Upcoming Events:

Monday, March 5

Mankato – 11:30AM to 2:00PM (lunch included)

Courtyard by Marriot Event Center: 901 Raintree Road

 

Tuesday, March 6

Worthington – 8:30AM to 11:00AM (breakfast included)

Worthington Event Center: 1447 Prairie Drive

 

Marshall – 2:30PM to 4:30PM

AmericInn Lodge & Suites: 1406 E. Lyon St

 

Wednesday, March 7

Willmar – 11:30AM to 2:00PM (lunch included)

American Legion: 220 19th Ave SW

 

Tuesday, March 13

Alexandria – 11:30AM to 2:00PM (lunch included)

Holiday Inn: 5637 Highway 29 South

 

Wednesday, March 14

Moorhead – 8:30AM to 11:00AM (breakfast included)

Courtyard by Marriott: 1080 28th Avenue South

 

Tuesday, March 20

Winona – 11:30AM to 2:00PM (lunch included)

The Plaza Hotel & Suites: 1025 Highway 61 E

 

Wednesday, March 21

Rochester – 8:30AM to 11:00AM (breakfast included)

Hampton Inn & Suites: 2870 59th Street NW

 

Albert Lea – 2:30PM to 4:30PM

Leo Carey American Legion Post 56: 142 N Broadway Ave

 

Thursday, March 22

St. Cloud – 11:30AM to 2:00PM (lunch included)

Courtyard by Marriott: 404 W St Germain St

White Mold Management Practices

By Brian Oachs, CHS Agronomy Sales Representative

Last year, a number of areas within our trade territory had the ideal conditions for white mold, with wet and humid weather conditions.  If you’re wondering how to reduce your risk of white mold, keep the below tips in mind as you make your plans for 2018.

  • Identify which fields you saw white mold in last year and the year prior. Sclerotia, the fungus that causes white mold, can survive in soybean residue and in the soil, making it important to note where it has existed in the past.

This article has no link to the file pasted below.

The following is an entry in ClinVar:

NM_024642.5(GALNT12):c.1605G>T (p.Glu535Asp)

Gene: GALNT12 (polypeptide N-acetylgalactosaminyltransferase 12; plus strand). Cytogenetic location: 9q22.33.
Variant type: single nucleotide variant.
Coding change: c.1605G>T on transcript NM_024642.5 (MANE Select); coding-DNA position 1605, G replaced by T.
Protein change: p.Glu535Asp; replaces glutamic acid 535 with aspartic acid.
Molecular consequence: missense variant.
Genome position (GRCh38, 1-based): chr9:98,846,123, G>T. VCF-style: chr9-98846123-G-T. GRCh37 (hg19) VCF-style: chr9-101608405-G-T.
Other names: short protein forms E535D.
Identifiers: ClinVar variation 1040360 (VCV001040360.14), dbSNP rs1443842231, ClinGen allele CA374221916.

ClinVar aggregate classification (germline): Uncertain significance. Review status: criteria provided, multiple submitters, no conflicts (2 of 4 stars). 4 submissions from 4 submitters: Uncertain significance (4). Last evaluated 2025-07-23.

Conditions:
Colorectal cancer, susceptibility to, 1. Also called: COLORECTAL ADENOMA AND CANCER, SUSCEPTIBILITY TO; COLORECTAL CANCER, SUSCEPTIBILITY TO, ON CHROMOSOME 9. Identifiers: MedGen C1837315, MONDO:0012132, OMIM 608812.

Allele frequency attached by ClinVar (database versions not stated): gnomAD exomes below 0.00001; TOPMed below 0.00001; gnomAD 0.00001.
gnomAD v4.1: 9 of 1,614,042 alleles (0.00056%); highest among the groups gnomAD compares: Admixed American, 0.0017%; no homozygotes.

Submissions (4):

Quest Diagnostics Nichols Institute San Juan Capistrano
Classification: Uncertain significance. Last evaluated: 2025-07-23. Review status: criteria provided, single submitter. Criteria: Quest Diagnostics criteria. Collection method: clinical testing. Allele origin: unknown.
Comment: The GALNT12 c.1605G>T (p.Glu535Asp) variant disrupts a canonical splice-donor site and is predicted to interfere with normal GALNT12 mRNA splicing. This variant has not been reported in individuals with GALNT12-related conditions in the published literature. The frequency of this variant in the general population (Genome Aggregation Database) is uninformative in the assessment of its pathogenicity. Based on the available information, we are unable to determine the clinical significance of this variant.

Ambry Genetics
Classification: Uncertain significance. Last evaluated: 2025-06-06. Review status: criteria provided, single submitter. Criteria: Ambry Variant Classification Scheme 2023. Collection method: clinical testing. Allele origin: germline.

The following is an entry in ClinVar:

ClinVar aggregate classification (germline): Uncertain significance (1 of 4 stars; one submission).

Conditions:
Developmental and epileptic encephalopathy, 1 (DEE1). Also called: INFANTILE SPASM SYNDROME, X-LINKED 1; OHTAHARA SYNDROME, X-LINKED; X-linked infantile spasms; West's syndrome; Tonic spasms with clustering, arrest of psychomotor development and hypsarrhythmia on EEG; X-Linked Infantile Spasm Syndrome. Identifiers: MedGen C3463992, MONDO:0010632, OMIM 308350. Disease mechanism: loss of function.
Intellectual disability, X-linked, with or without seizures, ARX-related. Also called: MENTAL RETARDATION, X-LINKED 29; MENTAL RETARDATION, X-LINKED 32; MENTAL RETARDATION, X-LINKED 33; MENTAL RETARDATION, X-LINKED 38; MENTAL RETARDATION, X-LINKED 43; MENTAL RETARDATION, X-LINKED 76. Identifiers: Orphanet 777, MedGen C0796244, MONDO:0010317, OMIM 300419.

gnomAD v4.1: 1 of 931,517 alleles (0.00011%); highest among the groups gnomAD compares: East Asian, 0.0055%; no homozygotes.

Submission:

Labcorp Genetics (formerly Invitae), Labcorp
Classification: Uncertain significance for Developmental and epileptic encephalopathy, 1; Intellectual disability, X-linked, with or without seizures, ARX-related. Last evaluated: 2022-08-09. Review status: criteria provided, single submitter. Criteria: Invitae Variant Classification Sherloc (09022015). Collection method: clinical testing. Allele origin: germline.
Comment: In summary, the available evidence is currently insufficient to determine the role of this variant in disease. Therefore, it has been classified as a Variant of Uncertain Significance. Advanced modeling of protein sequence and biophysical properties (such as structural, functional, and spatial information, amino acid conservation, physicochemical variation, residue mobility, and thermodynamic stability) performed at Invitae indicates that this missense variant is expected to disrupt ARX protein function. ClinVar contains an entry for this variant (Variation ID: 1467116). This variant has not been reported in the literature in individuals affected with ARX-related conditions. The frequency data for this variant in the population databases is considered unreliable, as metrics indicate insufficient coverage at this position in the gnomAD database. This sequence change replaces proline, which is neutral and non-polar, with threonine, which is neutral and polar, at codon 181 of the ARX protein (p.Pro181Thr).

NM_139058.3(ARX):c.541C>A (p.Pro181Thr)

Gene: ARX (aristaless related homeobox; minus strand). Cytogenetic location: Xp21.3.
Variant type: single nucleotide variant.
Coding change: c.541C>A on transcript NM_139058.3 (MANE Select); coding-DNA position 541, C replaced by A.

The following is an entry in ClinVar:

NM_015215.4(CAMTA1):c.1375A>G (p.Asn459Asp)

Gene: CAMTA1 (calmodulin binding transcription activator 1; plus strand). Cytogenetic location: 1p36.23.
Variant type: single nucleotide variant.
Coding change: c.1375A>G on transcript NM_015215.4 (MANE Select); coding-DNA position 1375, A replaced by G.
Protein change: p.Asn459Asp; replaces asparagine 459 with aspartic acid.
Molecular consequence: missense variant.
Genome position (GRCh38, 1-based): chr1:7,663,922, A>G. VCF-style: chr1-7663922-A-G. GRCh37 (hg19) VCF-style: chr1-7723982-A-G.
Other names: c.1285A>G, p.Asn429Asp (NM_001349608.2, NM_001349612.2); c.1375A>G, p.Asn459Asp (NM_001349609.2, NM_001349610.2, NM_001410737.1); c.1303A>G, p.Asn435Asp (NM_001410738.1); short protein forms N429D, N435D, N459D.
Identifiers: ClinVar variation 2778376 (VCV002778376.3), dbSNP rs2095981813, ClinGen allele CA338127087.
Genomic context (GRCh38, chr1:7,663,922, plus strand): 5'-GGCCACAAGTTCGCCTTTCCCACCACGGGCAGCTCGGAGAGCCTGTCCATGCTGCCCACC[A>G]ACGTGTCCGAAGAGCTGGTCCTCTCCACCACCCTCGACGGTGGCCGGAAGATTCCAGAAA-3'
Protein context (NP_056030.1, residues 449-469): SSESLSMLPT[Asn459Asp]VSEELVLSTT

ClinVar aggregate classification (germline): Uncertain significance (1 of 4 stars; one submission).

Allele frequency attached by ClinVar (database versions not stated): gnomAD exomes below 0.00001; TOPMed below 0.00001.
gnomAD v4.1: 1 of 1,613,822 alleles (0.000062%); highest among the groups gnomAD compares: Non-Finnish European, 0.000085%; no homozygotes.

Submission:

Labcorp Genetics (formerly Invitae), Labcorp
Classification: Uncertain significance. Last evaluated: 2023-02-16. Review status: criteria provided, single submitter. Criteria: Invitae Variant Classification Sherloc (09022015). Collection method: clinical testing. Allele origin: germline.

• Give consideration to your crop rotation. If white mold is a big issue on specific acres, consider giving an extra year before you plant soybeans on those acres again.
  • Make your soybean selection carefully. Choose a bean with a higher white mold tolerance, or look for a plant that growers taller with less foliage to trap in moisture.
  • Plant in wider rows. Greater row spacing allows for more air movement between the plants, decreasing the environment that white mold thrives in.
  • Consider fungicide or herbicide applications, as appropriate.

Concerned about the potential for white mold on your acres in 2018?  Curious what seed options there are to help set your field up on the right foot?  Contact your Agronomy Sales Representative for additional information.

Winds of change in China

global agriculture

By Joe Lardy, research manager, CHS Hedging

China has had a long-standing policy to be self-sufficient in key food source production, including rice, wheat and corn. In 2004, the Chinese government made historic adjustments to its agriculture policy when it eliminated taxes on agriculture and created a new system of subsidies for key commodities. The subsidies supported seed and machinery purchases and resulted in improved infrastructure.

This set the stage for a huge buildup of acreage devoted to corn production. (more…)